The first Armed Forces Covenant Annual Report was published on Thursday 6th December 2012. It explains what has been done since the interim report published in 2011, and what we plan to do to address the disadvantages that remain.
The Covenant sets out the relationship between the nation, the government and the Armed Forces. It recognises that the whole nation has a moral obligation to members of the Armed Forces and their families, and it establishes how they should expect to be treated. It exists to redress the disadvantages that the Armed Forces community faces in comparison to other citizens, and to recognise sacrifices made. In some cases this will require special consideration, especially for those who have given the most such as those who are injured and bereaved. Since the Armed Forces Covenant was published in May 2011, the government, partner charities and voluntary organisations have been very busy. We have delivered on a number of commitments, introduced the Community Covenant (with a £30m grant scheme to support it) and produced the first statutory annual report on our progress and on where disadvantages remain.
The principle behind the Covenant is that the Armed Forces Community should not face disadvantage because of its military experience. In some cases, such as the sick, injured or bereaved, this means giving special consideration to enable access to public or commercial services that civilians would not receive. The Covenant covers issues from housing and education to support after Service. It is crucial to the government that it, and the nation, recognises the unique and immense sacrifices the Armed Forces Community makes.
Any organisation that meets the criteria of the Covenant Grant Scheme can apply. There are no limits to who can apply to the grant from Age Concern to a childcare provision - if you can demonstrate and meet the criteria then please do apply.
The Covenant was signed for the NHS in Sussex in March 2012 by Amanda Fadero, Chief Executive Officer of NHS Sussex and Brigadier Simon P Wolsey OBE, Regional Brigade Commander, 2 (South East) Brigade.
The remit of the Sussex Armed Forces Network Working Group is to provide:
The objective is to embed and mainstream the delivery of the Covenant across the South-East so that the Armed Forces Community will not face disadvantage compared to any other citizens in provision of public services.
Through this project, we will ensure that staff across the South-East Region are ‘Forces aware and Forces friendly’, able to identify and respond appropriately to the specific needs of the Armed Forces Community. By working in partnership, and sharing the areas of expertise already developed, we will ensure consistency of approach and the removal of barriers to fair access to public services.
In 2014 the Sussex Armed forces successfully submitted a bid to deliver a programme of interconnected training/development opportunities through a series of mediums in order to increase the awareness of the challenges facing the Armed Forces community in order to increase integration between the two communities and aid the transition of individuals back into civilian life.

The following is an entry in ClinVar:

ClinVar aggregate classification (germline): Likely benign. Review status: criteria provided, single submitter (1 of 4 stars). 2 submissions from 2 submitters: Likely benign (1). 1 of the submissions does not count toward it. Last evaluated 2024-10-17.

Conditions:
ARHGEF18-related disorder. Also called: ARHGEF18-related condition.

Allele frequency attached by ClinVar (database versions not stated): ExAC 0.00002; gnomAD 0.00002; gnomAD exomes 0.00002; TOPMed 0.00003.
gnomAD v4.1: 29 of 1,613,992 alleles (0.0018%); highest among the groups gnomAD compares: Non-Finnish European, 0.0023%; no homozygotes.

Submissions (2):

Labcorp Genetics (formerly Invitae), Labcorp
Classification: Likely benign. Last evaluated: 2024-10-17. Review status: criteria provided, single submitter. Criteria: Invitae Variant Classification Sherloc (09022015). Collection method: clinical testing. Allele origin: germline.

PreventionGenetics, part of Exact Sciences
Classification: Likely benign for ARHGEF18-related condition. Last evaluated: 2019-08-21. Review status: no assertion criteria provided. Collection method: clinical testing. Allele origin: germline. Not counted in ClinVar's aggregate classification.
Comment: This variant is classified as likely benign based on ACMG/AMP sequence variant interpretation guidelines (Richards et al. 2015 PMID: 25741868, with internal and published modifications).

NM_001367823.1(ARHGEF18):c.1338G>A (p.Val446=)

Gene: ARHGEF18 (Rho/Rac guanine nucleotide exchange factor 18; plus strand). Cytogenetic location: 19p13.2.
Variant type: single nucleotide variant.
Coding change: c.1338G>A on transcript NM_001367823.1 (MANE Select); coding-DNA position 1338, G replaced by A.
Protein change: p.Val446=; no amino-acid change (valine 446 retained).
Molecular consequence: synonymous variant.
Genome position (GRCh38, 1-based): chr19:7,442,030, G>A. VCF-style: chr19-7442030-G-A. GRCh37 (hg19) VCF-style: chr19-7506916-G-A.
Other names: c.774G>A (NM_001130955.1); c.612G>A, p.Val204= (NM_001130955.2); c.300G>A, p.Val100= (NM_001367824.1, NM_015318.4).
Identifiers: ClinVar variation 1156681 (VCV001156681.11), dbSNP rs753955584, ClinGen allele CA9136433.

This would involve a day’s Cultural Awareness training for those who have little previous experience of the Armed Forces followed by a day of information sharing between organisations to examine and explore their services and the best routes the Armed Forces community to gain access to them. Thus allowing for the development of an effective network to increase and reinforce the integration between communities. A resource pack had been developed for participants to use when they return to their organisation. The aim was to train a group of 30 Armed Forces Champions over the two days.
An e-learning package had been developed in Sussex to enable mental health staff and other interested parties to work with veterans and reservists. This package consists of 4 modules which included:
The next step is to develop further modules to aid other healthcare professionals, law enforcement, local authorities and county councils which will provide a quicker introduction for the Champions who change on a regular basis and will include wider range of topics.
Mental health event
To provide a one day event for 100 people on Mental Health and the Armed Forces. It built on the previous one day event held on 28 November 2012 and undertook a more tailored approach to enable a positive learning experience for the range of attendees. The event included expert speakers and trainers to facilitate the learning experience.
Brighton and Hove Civil Partnership Board –Mapping of services and support for military veterans pan Sussex
In September 2013 the group submitted a bid to the Armed Forces Community Covenant Grant Board to fund a post of Sussex Military Veterans Pathway to Independence Project Manager. The aim of this post was to design, deliver and manage a project to map out services and support for military veterans across 13 District, County and Unitary Authorities pan Sussex.
In mapping the services the project would compile and produce accessible information to enable military veterans to access services such as housing, training, employment and health, including mental health.
The mapping would connect work that was being carried out by other partner agencies in the Health services, and those providing dedicated services such as Royal British Legion and SSAFA thereby ensuring a single gateway to services that would increase potential take up of services in these areas.
On 27th November 2013 the Board heard that the bid had been successful and £40,000 had been awarded to the Brighton & Hove Community Covenant Civil Military Partnership Board to begin work to move the project forward.
One of the outcomes of this bid was to develop a Directory of Services which will be available on this website.